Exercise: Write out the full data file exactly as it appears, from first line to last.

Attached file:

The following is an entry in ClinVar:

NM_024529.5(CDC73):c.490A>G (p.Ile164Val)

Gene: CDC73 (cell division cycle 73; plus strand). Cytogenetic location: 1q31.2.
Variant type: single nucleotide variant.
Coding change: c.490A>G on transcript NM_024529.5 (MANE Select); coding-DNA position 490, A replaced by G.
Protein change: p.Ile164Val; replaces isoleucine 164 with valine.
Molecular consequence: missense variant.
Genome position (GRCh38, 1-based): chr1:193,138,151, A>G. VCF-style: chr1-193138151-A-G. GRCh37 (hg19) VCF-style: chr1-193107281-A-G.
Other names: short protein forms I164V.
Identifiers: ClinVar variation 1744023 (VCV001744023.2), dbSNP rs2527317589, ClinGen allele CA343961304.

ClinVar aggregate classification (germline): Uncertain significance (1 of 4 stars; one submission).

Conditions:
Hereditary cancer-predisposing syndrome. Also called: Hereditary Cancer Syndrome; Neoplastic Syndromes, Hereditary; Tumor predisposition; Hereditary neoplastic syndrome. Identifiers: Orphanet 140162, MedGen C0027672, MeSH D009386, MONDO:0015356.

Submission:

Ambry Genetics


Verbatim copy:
The following is an entry in ClinVar:

NM_024529.5(CDC73):c.490A>G (p.Ile164Val)

Gene: CDC73 (cell division cycle 73; plus strand). Cytogenetic location: 1q31.2.
Variant type: single nucleotide variant.
Coding change: c.490A>G on transcript NM_024529.5 (MANE Select); coding-DNA position 490, A replaced by G.
Protein change: p.Ile164Val; replaces isoleucine 164 with valine.
Molecular consequence: missense variant.
Genome position (GRCh38, 1-based): chr1:193,138,151, A>G. VCF-style: chr1-193138151-A-G. GRCh37 (hg19) VCF-style: chr1-193107281-A-G.
Other names: short protein forms I164V.
Identifiers: ClinVar variation 1744023 (VCV001744023.2), dbSNP rs2527317589, ClinGen allele CA343961304.

ClinVar aggregate classification (germline): Uncertain significance (1 of 4 stars; one submission).

Conditions:
Hereditary cancer-predisposing syndrome. Also called: Hereditary Cancer Syndrome; Neoplastic Syndromes, Hereditary; Tumor predisposition; Hereditary neoplastic syndrome. Identifiers: Orphanet 140162, MedGen C0027672, MeSH D009386, MONDO:0015356.

Submission:

Ambry Genetics